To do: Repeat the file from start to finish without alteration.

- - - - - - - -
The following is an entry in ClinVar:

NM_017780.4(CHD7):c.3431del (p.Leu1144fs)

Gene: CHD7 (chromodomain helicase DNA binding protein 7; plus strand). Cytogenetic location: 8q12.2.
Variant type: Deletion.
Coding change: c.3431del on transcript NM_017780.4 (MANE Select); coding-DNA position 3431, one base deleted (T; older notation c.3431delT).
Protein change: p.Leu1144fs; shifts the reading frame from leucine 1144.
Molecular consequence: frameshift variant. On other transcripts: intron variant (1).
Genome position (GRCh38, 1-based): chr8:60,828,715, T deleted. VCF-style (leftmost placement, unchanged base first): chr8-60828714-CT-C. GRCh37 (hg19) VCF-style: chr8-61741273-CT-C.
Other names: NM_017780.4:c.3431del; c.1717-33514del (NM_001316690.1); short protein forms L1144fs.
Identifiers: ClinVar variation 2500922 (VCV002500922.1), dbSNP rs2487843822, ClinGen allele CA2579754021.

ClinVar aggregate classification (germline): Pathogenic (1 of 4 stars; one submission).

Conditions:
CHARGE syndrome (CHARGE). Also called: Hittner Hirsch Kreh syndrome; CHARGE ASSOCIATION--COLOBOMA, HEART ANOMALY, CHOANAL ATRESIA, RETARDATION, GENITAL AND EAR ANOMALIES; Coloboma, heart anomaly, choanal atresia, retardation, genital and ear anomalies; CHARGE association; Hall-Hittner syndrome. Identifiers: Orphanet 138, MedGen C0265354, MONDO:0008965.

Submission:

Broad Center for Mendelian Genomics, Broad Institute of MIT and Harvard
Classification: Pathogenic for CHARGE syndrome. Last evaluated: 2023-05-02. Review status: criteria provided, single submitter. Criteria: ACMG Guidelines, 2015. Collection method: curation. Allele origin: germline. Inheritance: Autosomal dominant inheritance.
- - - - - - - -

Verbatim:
The following is an entry in ClinVar:

NM_017780.4(CHD7):c.3431del (p.Leu1144fs)

Gene: CHD7 (chromodomain helicase DNA binding protein 7; plus strand). Cytogenetic location: 8q12.2.
Variant type: Deletion.
Coding change: c.3431del on transcript NM_017780.4 (MANE Select); coding-DNA position 3431, one base deleted (T; older notation c.3431delT).
Protein change: p.Leu1144fs; shifts the reading frame from leucine 1144.
Molecular consequence: frameshift variant. On other transcripts: intron variant (1).
Genome position (GRCh38, 1-based): chr8:60,828,715, T deleted. VCF-style (leftmost placement, unchanged base first): chr8-60828714-CT-C. GRCh37 (hg19) VCF-style: chr8-61741273-CT-C.
Other names: NM_017780.4:c.3431del; c.1717-33514del (NM_001316690.1); short protein forms L1144fs.
Identifiers: ClinVar variation 2500922 (VCV002500922.1), dbSNP rs2487843822, ClinGen allele CA2579754021.

ClinVar aggregate classification (germline): Pathogenic (1 of 4 stars; one submission).

Conditions:
CHARGE syndrome (CHARGE). Also called: Hittner Hirsch Kreh syndrome; CHARGE ASSOCIATION--COLOBOMA, HEART ANOMALY, CHOANAL ATRESIA, RETARDATION, GENITAL AND EAR ANOMALIES; Coloboma, heart anomaly, choanal atresia, retardation, genital and ear anomalies; CHARGE association; Hall-Hittner syndrome. Identifiers: Orphanet 138, MedGen C0265354, MONDO:0008965.

Submission:

Broad Center for Mendelian Genomics, Broad Institute of MIT and Harvard
Classification: Pathogenic for CHARGE syndrome. Last evaluated: 2023-05-02. Review status: criteria provided, single submitter. Criteria: ACMG Guidelines, 2015. Collection method: curation. Allele origin: germline. Inheritance: Autosomal dominant inheritance.